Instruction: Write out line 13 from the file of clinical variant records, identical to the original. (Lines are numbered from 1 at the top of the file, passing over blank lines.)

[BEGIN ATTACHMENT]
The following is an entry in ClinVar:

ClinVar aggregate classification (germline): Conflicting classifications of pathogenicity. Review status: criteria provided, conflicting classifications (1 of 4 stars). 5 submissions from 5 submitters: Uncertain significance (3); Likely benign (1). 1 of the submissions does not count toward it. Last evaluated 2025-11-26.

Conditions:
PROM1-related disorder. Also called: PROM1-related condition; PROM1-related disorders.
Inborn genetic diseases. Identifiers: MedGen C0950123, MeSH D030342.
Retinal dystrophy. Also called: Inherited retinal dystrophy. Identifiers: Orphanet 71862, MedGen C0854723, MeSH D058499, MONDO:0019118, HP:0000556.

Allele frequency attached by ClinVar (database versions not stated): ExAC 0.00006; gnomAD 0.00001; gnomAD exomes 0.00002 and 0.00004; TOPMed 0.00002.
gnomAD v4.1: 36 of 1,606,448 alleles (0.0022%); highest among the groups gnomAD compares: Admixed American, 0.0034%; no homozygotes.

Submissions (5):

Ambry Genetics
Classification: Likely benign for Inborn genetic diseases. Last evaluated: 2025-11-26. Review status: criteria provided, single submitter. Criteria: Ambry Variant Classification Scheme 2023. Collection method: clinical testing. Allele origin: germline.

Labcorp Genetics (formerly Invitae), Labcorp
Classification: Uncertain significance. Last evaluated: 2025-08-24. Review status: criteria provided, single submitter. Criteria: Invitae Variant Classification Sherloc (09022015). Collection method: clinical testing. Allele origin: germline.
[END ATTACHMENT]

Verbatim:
Classification: Uncertain significance. Last evaluated: 2025-08-24. Review status: criteria provided, single submitter. Criteria: Invitae Variant Classification Sherloc (09022015). Collection method: clinical testing. Allele origin: germline.